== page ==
Sunday's touchdown by Jefferson came when Langham relaxed, after Bledsoe stepped up in the pocket and appeared set to scramble. Langham also has seen numerous perfectly thrown balls go just beyond his outstretched hand and negate his tightest coverage. He has dropped at least two interceptions. All of which makes his mistakes that much more magnified.

"I'm trying to figure out why I'm not making the plays," Langham said. 'I'm jamming the hell out of receivers in our man-to-man, and in zone coverages, I'm close but no cigar. You start looking at yourself."

Ravens strong safety Stevon Moore knows all about life on the corner. He played there at Mississippi, before the New York Jets drafted him in 1989 and moved the 210-pounder to safety.

"Ninety-five percent of the time, he is right there on his man, and he busts his rear end to get there," Moore said of Langham. "The most important thing Antonio has to worry about is finishing the play. And I don't want him to stop playing aggressively.

"A lot of great players in this league get beat, and great players overcome it. I consider him a great player. He's got to believe that he's going to get the job done. Don't hang your head after giving up a touchdown. Make an interception on the next play."

Ozzie Newsome, the Ravens' vice president of player personnel, said Langham is simply going through a slump that all players eventually face, especially those who walk the weekly high wire on the corner. Newsome noted that Langham is playing for his third defensive backs coach in three years.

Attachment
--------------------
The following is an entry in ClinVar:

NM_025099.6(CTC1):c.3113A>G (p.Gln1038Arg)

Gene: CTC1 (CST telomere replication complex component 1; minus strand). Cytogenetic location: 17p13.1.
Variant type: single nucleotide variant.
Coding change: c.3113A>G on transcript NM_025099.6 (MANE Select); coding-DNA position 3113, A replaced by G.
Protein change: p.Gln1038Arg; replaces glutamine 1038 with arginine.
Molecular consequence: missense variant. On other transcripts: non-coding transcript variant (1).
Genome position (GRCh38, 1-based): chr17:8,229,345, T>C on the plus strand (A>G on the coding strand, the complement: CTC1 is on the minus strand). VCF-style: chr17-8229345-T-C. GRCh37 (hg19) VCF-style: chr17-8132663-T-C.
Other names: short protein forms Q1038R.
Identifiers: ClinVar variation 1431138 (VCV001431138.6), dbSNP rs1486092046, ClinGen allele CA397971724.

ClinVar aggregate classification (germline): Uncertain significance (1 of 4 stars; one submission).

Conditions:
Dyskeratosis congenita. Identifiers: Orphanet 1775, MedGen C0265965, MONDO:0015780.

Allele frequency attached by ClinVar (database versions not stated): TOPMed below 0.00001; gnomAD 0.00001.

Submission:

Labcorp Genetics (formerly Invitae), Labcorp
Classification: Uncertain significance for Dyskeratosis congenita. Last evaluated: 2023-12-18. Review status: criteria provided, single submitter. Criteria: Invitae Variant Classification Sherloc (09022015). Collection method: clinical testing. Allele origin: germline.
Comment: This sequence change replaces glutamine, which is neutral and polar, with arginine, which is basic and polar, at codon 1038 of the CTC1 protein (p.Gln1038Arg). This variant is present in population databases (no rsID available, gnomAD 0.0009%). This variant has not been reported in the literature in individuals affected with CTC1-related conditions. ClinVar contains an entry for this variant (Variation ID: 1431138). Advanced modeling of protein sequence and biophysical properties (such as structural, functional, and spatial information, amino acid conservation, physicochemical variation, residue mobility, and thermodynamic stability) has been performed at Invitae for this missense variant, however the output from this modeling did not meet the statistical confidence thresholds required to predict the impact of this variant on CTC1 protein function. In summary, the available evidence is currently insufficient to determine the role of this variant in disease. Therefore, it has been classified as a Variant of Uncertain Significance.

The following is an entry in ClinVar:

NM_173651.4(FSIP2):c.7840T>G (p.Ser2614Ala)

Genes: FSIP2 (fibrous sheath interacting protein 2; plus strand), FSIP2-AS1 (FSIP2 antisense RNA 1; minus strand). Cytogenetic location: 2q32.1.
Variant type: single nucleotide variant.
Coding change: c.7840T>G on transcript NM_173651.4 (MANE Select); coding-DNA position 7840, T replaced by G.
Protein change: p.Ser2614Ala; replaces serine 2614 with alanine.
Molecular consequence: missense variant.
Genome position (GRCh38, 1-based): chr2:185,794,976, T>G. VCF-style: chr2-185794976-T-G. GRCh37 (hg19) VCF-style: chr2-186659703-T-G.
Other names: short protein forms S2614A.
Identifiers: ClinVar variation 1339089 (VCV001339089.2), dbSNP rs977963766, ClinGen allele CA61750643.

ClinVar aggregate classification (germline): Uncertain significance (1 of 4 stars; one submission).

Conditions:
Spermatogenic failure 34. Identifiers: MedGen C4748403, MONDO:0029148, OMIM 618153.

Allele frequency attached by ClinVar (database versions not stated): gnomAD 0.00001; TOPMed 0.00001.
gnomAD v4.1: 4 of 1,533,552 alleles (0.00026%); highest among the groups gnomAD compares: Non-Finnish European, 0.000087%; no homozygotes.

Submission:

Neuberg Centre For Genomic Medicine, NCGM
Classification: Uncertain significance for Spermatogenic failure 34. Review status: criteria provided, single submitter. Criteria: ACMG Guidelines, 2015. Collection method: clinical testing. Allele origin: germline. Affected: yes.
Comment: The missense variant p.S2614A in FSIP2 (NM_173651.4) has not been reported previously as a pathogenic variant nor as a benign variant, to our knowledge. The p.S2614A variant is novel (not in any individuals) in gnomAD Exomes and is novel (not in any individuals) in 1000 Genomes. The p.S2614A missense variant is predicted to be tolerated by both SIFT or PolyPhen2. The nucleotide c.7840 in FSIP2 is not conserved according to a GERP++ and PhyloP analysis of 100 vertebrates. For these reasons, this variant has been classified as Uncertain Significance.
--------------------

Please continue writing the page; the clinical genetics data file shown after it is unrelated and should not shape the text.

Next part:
"Regardless of how your career starts out, you eventually go through a period like he is going through," Newsome said. "All you can do is keep taking batting practice, keep practicing your free throws, keep going to the driving range. You need a short memory at that position. You become a better player when you go through something like this."

The game seemed so easy early on for Langham. At Alabama, he was one of the great cornerbacks in Crimson Tide history. As a three-year starter, Langham broke the school record with 19 interceptions. After the Browns made him the ninth player overall selected in the 1994 draft, he earned rave reviews by knocking down 29 passes and intercepting two more. Life on the corner was sweet.

These days, Langham is questioning himself.

"I'm faced with a difficult situation," said Langham, who sounded as if he were talking to himself. "Can you regroup? Can you become the man and the player people expect you to be?

"Am I going to go 11 more weeks having a touchdown pass get caught on me each week? No, I'm going to take my game to much-needed, higher level."

When asked if Langham's starting job could be in danger without much-needed improvement, Lewis shook his head and shrugged.

"We're all in danger," Lewis said. "There really is no magic to this. Antonio needs to get back to fundamentals and use his combination of athletic ability and instincts. He's gotten a little tentative. I know he's got a strong will, and I have confidence in him. He doesn't need to put pressure on himself. He needs to go out and play."

Pub Date: 10/11/96